An Eye-opening Student Surf Session
Imagine arriving at school in your board shorts and paddling out on your surfboard for your first class of the day.
Sound like a dream come true?
It’s actually very real for students at Honolulu Waldorf School in Niu Valley. In fact, the surf class is part of the school’s curriculum and its “morning movement choice,” where students are given the option of three activities to get their blood flowing.
“Our whole high school chooses one of three options to get their day started,” explains fine arts teacher Lynn Liverton. “Depending on the time of the year, there’s yoga, field games, a P90X class, canoe paddling when paddling is in season, and surfing during the spring and summer months.”
As you can imagine, surfing is a very popular choice with many students. The surf class starts at 7:55 a.m. and lasts about 40 minutes. Students hit the surf outside the East Honolulu campus four days a week, Tuesday through Friday.
“We ask that the students who participate have some surf experience and have their own equipment, if possible,” says Liverton. “It’s not for the faint of heart, but at the same time we don’t send them out when conditions are too big, no matter how experienced they are. If there’s a high-surf advisory, we won’t let them in the ocean or any dangerous situation.”
Liverton and humanities teacher Greg Stock join the students in the water. For safety reasons, only 15 students are allowed to paddle out for the morning session. If there are fewer than 10 students, then one teacher will monitor activity from shore.
“Our priority is always to make sure the students get in and out safely,” says Liverton, who has been teaching at Honolulu Waldorf School since 1996. “Sometimes we allow them to paddle out early so they can have a longer session, but everyone shares waves and looks out for each other.”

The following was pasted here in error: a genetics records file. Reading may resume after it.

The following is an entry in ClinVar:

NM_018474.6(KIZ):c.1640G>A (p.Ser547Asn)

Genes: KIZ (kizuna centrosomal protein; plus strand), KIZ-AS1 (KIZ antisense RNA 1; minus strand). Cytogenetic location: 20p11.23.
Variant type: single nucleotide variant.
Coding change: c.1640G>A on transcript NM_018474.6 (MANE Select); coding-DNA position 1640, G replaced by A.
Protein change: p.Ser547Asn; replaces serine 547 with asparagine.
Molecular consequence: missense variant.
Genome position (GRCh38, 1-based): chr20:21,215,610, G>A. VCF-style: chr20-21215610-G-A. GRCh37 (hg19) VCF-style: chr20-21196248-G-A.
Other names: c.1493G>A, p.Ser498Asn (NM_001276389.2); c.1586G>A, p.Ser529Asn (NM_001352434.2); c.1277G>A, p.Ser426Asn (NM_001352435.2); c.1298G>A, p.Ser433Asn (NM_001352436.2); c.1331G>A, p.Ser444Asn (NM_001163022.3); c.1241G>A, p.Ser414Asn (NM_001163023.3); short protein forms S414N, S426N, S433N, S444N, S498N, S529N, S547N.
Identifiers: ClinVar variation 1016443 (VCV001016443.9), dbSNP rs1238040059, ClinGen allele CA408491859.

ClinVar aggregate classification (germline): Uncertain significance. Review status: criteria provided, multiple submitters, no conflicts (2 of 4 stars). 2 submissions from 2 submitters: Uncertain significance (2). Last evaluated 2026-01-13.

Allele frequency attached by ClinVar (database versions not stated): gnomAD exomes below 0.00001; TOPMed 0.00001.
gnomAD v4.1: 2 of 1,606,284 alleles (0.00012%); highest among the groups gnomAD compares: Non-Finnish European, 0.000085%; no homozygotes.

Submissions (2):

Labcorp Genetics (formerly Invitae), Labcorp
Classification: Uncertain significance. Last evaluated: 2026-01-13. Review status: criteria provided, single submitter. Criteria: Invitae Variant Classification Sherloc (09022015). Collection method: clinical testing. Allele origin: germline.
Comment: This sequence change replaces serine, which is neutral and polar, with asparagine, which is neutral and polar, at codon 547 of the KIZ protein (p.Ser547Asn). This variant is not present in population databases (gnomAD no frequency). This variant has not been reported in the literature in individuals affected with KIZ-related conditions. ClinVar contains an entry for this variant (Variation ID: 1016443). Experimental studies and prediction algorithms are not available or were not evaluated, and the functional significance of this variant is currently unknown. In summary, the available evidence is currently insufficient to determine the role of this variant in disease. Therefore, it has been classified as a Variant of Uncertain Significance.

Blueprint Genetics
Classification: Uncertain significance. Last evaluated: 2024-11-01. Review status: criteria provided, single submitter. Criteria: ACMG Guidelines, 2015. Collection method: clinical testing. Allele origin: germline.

The sport of surfing is not new to Honolulu Waldorf School. For several years, the school has had a surf club, which is open to all students, faculty and the Waldorf community.
Liverton says the school is fortunate to have several quality reef breaks in its backyard. “There aren’t many schools that are on the ocean, and where students can hop over a wall, climb down a ladder and jump in,” she chuckles. “Of course, they’re not allowed to do so unless they’re in surf club or in surf class. It’s such a beautiful setting.”
Besides getting their day off to a healthy start, the students also form strong bonds and healthy relationships by being out in the ocean together.
“We have foreign exchange students with us, and we hope our students can get those kids involved too,” says Liverton, who also teaches yoga. “Because surfing is seasonal, we notice there’s a big difference when we don’t have this. It’s like they just need it, they need to move to wake up!”
Liverton says teachers have noticed a shift in energy with all students ever since they moved P.E. to the morning.
“The kids are definitely more engaged for their longest academic class of the day once they get the blood going,” says Liverton. “We know there are a bunch of studies that say that, but it’s a sure thing when we see it firsthand.”
She and others are grateful that school officials had the vision to allow such a program to exist. “The water is the best, it really calms everybody,” says Liverton.
“There’s a definite excitement with the students when they come out of the ocean!”